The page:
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The role of women in the history of Anatolia has been undergoing a reassessment of late, as demonstrated by the recent exhibition at Topkapı Palace, 9000 Years of the Anatolian Woman. Throughou the peninsula’s long succession of civilisations – the Neolithic, beginning in the eighth millennium BC; the Hittite Empire and its successors; the prosperous Graeco-Roman cities; the Byzantine Empire and the Islamic states of the Seljuk and Ottoman Turks – women have always had a significant place in Anatolia, the homeland of the Amazons, either in their own right or as part of political and family structures.
The archives of the Assyrian colony (1950–1700BC) and the Hittite period (1700–1180BC) give precious documentary evidence of women having played active roles in both political and commercial life.
Visual and documentary sources from Graeco-Roman and Byzantine times are more abundant. While literary, economic and legal texts show that women’s attainment of important positions depended on a secure family environment, certain professions were available to them, notably in the service of religion. The temples of the Graeco-Roman world required priestesses to serve gods and goddesses, while the convents of Byzantine Christianity were complex institutions managed by women. One of the objects chosen to illustrate the period was an icon of the nun St Eudocia, daughter of the Emperor Constantine VIII, featuring her splendid imperial dress and a crown picked out in stone mosaic…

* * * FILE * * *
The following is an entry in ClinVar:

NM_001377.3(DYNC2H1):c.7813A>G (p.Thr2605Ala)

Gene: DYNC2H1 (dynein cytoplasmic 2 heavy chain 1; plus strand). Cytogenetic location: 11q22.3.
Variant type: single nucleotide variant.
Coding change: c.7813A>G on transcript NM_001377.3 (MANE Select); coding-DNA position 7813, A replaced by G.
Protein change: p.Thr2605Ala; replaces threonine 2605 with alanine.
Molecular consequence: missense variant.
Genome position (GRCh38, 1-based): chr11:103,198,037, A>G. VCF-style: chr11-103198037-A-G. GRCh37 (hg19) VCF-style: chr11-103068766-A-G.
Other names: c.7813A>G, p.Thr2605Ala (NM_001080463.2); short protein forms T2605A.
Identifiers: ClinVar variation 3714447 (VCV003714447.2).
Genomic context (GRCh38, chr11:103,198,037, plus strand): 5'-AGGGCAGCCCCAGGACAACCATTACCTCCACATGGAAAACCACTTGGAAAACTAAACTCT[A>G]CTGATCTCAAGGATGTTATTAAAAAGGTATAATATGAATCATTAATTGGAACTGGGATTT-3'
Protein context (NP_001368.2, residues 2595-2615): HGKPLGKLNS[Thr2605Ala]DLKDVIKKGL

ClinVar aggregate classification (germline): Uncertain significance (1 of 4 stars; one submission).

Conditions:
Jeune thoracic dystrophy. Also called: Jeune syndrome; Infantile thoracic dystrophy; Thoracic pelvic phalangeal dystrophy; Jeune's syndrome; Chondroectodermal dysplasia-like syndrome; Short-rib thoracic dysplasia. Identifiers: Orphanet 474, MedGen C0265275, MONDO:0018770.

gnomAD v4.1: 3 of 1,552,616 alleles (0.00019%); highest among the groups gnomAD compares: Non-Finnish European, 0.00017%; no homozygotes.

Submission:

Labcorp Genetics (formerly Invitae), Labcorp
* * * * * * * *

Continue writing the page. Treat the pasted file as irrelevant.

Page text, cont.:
The Göksu delta is a wild and windy wetland of marshes, reeds and just the occasional bird-watcher. Here, thousands of the rarest birds break their journey across the Levant. By Alice Carswell with photographs by Nâfiz Güder.
Along with salads, pickles are an important part of Turkish cookery throughout the year. They range from simple sweet and sour vegetable relishes marinaded in vinegar, or quick-brined side dishes of fish or cucumber, to serious vinegar-based preserves that last well into winter.
More cookery features
Kámil Gök lived all his life in the village of Dereliköy, among people who neither sculpt nor paint. In 1972 he became an impulsive sculptor. As his work proliferated his neighbours turned against him…
The library of Ahmet Vefik Pasha, by Patricia Daunt with photographs by Simon Upton. Secluded on a cliff beside the fortress of Rumeli Hisarı is a kiosk that was once the retreat of a bon vivant bibliophile.
Turkey’s most innovative architects are learning from the nation’s fast vanishing heritage. Barnaby Rogerson and Rose Baring report on the work of Ahmet Igdirligil, a man dedicated to bringing the logic and fabric of the past into the present day.
The sixteenth-century Atik Valide Mosque in Üsküdar was built as a tribute to the beautiful Venetian woman, captured by Hayreddin Barbarossa, who went on to dominate the Ottoman court. Godfrey Goodwin witnesses the skilful recladding of the mosque’s magnificent dome.
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